Social promotions such as those provided by daily discount site Groupon are more profitable for the consumers that buy them than for the businesses that offer them. That’s according to a new study from Rice University.
The study also found that the most important contributor to a successful campaign from the standpoint of a small business is whether its employees are happy during the promotion. This led the survey’s author to conclude that social promotions companies need to better balance consumer appeal with positive outcomes for the businesses offering them.
Utpal Dholakia, author of the study and associate professor of marketing at the Jones School at Rice, surveyed 150 businesses in 19 cities that completed Groupon promotions between June 2009 and August 2010.
According to Dholakia’s data, Groupon promotions were unprofitable for 32 percent of the businesses surveyed and over 40 percent of those businesses indicated they would not run a comparable promotion again. (The study found that businesses with unprofitable promotions reported low rates of spending by users beyond the Groupon's face value as well as low rates of return at full price.)
However, 66 percent of businesses told Dholakia their promotions were profitable.
The seemingly conflicting result is not overly surprising in light of mixed reactions to other Groupon campaigns, as reported in a recent ClickZ story on National Jean Company and Posie’s Café in Portland, Oregon. (While National Jean was happy with its promotion, the owner of Posie’s called the campaign "the single worst decision I have ever made as a business owner thus far.")
A Groupon rep did not respond to a request for comment by deadline. However, CEO Andrew Mason has previously defended Groupon in his blog, claiming 97 percent of Groupon's business partners have asked to be featured in the company's e-mails again.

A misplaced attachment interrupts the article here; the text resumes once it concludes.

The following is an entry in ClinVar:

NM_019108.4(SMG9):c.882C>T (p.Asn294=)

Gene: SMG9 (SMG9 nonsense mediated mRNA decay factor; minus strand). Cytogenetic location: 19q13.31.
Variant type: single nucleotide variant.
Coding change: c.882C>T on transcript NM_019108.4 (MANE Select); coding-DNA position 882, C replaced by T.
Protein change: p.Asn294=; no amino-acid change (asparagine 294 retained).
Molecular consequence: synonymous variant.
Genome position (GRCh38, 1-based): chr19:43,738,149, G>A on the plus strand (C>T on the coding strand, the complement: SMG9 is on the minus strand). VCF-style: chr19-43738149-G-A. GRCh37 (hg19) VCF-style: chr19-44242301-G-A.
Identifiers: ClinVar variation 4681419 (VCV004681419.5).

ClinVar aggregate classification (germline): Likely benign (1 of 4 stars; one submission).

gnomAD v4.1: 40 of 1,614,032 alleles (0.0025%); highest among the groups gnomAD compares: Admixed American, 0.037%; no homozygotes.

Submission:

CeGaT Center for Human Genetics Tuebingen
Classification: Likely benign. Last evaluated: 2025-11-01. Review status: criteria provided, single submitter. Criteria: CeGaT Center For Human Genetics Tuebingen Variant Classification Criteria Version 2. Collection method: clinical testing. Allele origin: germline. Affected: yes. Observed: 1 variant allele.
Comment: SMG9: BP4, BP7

According to Rice’s survey, happy workers may make all the difference between a good campaign and a bad one. That’s because happy employees make the likelihood of promotion profitability significantly higher, the survey says.
"Because the Groupon customer base is made up of deal-seekers and bargain shoppers, they might not tip as well as an average customer or be willing to purchase beyond the deal," Dholakia said in a prepared statement. "So employees need to be prepared for this type of customer and the sheer volume of customers that might come through."
The survey also says the percentage of discount offered and the number of Groupons sold did not predict the deal's ultimate profitability. The percentage of Groupon users who purchased beyond the Groupon’s value or purchased again at full price did not have any predictive powers either.
The study also found that Groupon promotions offer the most benefit for businesses when the promotion does not cannibalize sales to existing customers. And salons and spas were most successful among the service businesses. (Restaurants were least successful.)
In order to conduct a successful social promotion campaign, Dholakia said businesses must use promotions for building relationships instead of creating one-time transactions and shouldn’t offer discounts on a total bill; a specified discount for various products or services is preferable. Also, Dholakia recommends businesses choose items judiciously so that they can use the promotion to sell unpopular items or use underutilized services.
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Lisa Lacy is senior staff writer at ClickZ. In addition to ClickZ, her work has appeared in The Huffington Post, The Luxury Spot, LearnVest, MarthaStewart.com, GoodHousekeeping.com, amNewYork, and The Wall Street Journal. She's a graduate of Columbia's School of Journalism.
March 19, 2014